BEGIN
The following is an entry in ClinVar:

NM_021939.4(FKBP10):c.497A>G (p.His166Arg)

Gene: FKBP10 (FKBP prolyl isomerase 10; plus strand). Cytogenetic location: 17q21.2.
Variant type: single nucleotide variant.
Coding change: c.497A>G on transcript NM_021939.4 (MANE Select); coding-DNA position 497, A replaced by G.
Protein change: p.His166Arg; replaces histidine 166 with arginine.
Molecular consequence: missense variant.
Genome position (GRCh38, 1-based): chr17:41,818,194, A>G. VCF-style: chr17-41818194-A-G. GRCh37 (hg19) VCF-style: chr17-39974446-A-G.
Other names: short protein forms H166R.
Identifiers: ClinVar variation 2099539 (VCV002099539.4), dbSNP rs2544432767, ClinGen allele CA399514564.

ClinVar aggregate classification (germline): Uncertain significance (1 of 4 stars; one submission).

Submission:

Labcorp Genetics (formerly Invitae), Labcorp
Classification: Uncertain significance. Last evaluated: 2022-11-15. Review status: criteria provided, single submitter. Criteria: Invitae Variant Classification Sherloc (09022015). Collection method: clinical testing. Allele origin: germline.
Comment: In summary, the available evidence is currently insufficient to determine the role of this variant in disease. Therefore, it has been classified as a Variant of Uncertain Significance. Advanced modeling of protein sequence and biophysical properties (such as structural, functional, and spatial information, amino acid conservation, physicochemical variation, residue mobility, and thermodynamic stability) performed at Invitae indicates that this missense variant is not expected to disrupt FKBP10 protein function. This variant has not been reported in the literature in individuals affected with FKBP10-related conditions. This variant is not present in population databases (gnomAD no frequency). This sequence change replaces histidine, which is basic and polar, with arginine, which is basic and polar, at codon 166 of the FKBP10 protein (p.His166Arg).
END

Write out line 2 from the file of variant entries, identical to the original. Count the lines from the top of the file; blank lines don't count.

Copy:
NM_021939.4(FKBP10):c.497A>G (p.His166Arg)